‘Innovation’ typically refers to technical solutions, although this is only the formal sense of the word. Innovation can be organisational or marketing-related, as well as technical. Thus, it would be more accurate to say that our users and customers are those companies that launch new products (or businesses as such). At the same time, we are talking not only about protecting new technical solutions, but also about protecting the identity of new products that are being put on the market. For example, it might be sausage that uses original packaging that makes it more attractive to a wide range of people. Such packaging can be protected using a patent for an industrial design. In addition, the sausage itself is a brand of sorts and the brand is also an object of intellectual property that can potentially be protected in the form of a trademark.

Photo by Mikhail Dmitriev/ HSE University

Thus, Online Patent services are in demand for almost any business that launches new products or projects, or else intends to optimise existing processes. Brands, design solutions, components of new products and technologies for their production can all have intellectual rights requiring protection. It is important to note that the companies using such products might be interested in having them legally protected in different countries. It’s not enough to receive a patent in Russia alone; after all, patents have a territorial principle of operation. If you want to sell your product abroad, you need to secure your intellectual property rights in all countries where the product is made and marketed.

For example, Yandex.Taxi holds a number of patents for self-driving vehicles. However, a dispute broke out concerning claims against Yandex.Taxi in Kazakhstan. As a result, a court ordered Yandex.Taxi i to halt activities in Kazakhstan due to infringement of the patent rights of a Kazakh company. Of course, that ruling was later appealed, but the fact that it happened is very significant.

What did you find especially interesting about the HSE programme’s community of teachers and students?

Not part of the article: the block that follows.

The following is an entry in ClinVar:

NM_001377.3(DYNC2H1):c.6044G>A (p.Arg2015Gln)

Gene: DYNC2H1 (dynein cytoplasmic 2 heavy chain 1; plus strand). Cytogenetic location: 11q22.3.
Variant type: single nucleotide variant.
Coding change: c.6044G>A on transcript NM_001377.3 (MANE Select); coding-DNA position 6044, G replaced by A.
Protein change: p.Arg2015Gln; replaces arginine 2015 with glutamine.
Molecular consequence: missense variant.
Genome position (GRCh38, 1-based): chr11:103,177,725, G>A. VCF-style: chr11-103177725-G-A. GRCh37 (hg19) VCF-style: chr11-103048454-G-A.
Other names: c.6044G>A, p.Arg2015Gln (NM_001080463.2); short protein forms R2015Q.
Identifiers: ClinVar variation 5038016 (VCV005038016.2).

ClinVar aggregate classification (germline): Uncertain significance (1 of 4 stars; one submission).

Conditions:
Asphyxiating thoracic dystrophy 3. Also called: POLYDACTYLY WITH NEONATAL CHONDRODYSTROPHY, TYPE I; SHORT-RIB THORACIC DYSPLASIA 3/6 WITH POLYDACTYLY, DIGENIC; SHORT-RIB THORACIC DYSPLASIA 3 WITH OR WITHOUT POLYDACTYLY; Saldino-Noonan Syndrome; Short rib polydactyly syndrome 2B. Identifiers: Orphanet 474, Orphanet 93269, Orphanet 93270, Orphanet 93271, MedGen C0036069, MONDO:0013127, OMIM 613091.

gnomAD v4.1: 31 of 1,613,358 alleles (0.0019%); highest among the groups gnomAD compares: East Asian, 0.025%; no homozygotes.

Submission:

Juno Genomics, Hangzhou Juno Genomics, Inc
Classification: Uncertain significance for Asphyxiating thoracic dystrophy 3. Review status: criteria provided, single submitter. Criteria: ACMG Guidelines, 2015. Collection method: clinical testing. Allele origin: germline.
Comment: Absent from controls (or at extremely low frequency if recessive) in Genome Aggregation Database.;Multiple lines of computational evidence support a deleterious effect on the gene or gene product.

The programme had a practical orientation in large part because specialists from the innovation industry were invited to workshops — of which there were many. This was an extremely important addition to the theoretical part: at the master classes, we could reevaluate what we had learned and discuss specific cases. Also, it seems to me that it was of great importance for the programme that the student body included established specialists with interesting professional experience . There was a constant exchange of ideas and opinions and we were immersed in an extremely interesting professional environment. In my opinion, it’s the people and unique atmosphere at HSE that make the education so effective.

Does the Department of Innovation Management collaborate with industry in some way?

At one point, HSE co-founded the Directors of Science and Innovation Club. This was one of the country’s first professional communities of innovation leaders and the department’s staff helped create and develop it. For students of the master’s programme in innovation and the department’s continuing vocational education programmes, this was a special opportunity to gain knowledge, competencies, experience, and networking opportunities directly through events held by representatives of the professional business community. Leading Russian companies such as Gazprom, Rostelecom, Aeroflot, Rostec, etc. are widely represented in the club. They comprise a unique group of participants who are actively implementing innovative development programmes. The department continues working with the Club to this day and establishes direct relationships with market participants and development institutions, including joint programmes with Skolkovo.